Key Points

  • In the ER, FVIII forms amyloid aggregates that are dissolved in a chaperone- and glucose-dependent manner to produce secreted functional FVIII.

  • A short amino acid motif in the A1 domain seeds β-sheet polymerization; binding of ER chaperone BiP to this motif prevents aggregation.

Abstract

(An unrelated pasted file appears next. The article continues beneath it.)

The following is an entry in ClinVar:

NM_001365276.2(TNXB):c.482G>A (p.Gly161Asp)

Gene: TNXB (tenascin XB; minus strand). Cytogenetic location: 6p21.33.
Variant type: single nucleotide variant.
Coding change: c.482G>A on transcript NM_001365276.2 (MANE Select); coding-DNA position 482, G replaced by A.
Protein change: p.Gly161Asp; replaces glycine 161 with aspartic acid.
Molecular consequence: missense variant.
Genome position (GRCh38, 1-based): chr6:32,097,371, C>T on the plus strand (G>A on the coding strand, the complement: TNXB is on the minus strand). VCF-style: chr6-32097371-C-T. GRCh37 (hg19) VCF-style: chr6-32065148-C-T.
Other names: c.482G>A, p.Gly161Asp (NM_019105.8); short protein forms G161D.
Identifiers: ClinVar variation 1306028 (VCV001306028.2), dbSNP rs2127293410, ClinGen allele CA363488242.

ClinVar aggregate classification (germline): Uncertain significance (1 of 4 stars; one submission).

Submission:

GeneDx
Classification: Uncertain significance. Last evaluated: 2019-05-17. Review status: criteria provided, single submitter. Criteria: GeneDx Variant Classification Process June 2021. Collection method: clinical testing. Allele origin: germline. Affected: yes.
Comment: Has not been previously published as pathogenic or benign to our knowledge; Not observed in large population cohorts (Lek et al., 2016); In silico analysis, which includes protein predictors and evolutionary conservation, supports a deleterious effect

Hemophilia A, an X-linked bleeding disorder caused by deficiency of factor VIII (FVIII), is treated by protein replacement. Unfortunately, this regimen is costly due to the expense of producing recombinant FVIII as a consequence of its low-level secretion from mammalian host cells. FVIII expression activates the endoplasmic reticulum (ER) stress response, causes oxidative stress, and induces apoptosis. Importantly, little is known about the factors that cause protein misfolding and aggregation in metazoans. Here, we identified intrinsic and extrinsic factors that cause FVIII to form aggregates. We show that FVIII forms amyloid-like fibrils within the ER lumen upon increased FVIII synthesis or inhibition of glucose metabolism. Significantly, FVIII amyloids can be dissolved upon restoration of glucose metabolism to produce functional secreted FVIII. Two ER chaperone families and their cochaperones, immunoglobulin binding protein (BiP) and calnexin/calreticulin, promote FVIII solubility in the ER, where the former is also required for disaggregation. A short aggregation motif in the FVIII A1 domain (termed Aggron) is necessary and sufficient to seed β-sheet polymerization, and BiP binding to this Aggron prevents amyloidogenesis. Our findings provide novel insight into mechanisms that limit FVIII secretion and ER protein aggregation in general and have implication for ongoing hemophilia A gene-therapy clinical trials.